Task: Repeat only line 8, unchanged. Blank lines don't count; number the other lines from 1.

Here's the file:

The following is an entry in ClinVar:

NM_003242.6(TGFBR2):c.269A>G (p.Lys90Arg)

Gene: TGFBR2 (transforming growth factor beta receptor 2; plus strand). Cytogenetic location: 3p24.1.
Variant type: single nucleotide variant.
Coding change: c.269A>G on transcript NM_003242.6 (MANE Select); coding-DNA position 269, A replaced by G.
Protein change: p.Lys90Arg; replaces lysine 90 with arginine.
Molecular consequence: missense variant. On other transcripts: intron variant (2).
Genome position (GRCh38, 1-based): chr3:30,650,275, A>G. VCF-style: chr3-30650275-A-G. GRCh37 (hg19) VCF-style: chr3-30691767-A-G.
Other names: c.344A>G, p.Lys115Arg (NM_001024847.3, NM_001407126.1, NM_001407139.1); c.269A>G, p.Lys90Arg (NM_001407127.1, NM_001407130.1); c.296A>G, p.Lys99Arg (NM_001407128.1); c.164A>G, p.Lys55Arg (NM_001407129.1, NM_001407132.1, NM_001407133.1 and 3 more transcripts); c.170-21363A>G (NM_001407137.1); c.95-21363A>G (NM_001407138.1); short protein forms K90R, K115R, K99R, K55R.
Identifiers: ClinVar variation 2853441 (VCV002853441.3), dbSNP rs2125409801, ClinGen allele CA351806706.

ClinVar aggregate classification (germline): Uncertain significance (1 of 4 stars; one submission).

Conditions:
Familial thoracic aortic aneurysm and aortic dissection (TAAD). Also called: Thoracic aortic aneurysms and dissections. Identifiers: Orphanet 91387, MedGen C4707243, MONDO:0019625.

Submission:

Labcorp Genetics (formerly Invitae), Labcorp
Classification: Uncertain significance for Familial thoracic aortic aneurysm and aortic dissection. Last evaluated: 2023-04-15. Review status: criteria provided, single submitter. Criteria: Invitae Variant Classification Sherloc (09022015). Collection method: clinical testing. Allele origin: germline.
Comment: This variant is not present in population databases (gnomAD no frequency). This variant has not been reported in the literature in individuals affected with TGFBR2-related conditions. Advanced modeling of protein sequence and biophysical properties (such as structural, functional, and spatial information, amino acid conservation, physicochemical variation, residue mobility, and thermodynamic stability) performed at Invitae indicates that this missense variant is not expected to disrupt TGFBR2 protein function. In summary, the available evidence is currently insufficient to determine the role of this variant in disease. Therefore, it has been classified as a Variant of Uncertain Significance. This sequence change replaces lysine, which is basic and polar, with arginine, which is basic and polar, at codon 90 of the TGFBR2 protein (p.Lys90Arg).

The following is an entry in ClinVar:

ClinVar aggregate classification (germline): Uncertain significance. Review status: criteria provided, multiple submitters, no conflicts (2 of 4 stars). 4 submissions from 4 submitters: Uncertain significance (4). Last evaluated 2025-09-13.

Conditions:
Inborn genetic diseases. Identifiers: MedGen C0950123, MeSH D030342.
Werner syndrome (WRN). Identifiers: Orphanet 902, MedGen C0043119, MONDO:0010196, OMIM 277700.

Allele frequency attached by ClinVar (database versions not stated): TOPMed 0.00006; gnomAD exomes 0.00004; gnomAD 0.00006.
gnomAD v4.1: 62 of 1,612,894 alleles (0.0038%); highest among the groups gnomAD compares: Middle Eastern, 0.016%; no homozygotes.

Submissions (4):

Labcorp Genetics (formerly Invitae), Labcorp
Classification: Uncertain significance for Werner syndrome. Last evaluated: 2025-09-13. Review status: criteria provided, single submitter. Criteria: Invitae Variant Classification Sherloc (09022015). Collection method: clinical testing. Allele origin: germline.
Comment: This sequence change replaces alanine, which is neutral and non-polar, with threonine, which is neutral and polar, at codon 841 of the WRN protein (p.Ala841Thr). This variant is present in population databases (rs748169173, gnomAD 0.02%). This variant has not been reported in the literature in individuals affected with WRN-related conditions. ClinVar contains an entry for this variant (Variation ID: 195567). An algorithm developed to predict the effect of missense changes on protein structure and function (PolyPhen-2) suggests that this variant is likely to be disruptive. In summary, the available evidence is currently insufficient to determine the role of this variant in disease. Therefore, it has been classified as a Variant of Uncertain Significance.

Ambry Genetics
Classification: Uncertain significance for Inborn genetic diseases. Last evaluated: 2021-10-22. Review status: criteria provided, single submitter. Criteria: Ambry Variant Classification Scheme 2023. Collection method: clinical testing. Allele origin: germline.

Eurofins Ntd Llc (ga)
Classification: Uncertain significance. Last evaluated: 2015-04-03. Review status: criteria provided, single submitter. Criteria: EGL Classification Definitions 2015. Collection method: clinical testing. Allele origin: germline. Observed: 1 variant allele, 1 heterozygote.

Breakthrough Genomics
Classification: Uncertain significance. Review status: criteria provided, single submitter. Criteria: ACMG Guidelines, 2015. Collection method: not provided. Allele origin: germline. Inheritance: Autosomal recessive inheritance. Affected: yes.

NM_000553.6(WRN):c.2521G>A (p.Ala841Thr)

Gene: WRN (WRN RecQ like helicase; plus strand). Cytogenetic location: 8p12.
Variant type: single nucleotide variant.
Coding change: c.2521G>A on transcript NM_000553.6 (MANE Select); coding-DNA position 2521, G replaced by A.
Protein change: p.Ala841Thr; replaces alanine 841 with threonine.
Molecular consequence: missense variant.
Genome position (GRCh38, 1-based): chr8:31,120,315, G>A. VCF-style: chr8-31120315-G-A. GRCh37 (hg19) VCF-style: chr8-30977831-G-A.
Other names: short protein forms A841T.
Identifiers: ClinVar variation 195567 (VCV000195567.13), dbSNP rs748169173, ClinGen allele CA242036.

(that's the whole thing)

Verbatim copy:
Genome position (GRCh38, 1-based): chr3:30,650,275, A>G. VCF-style: chr3-30650275-A-G. GRCh37 (hg19) VCF-style: chr3-30691767-A-G.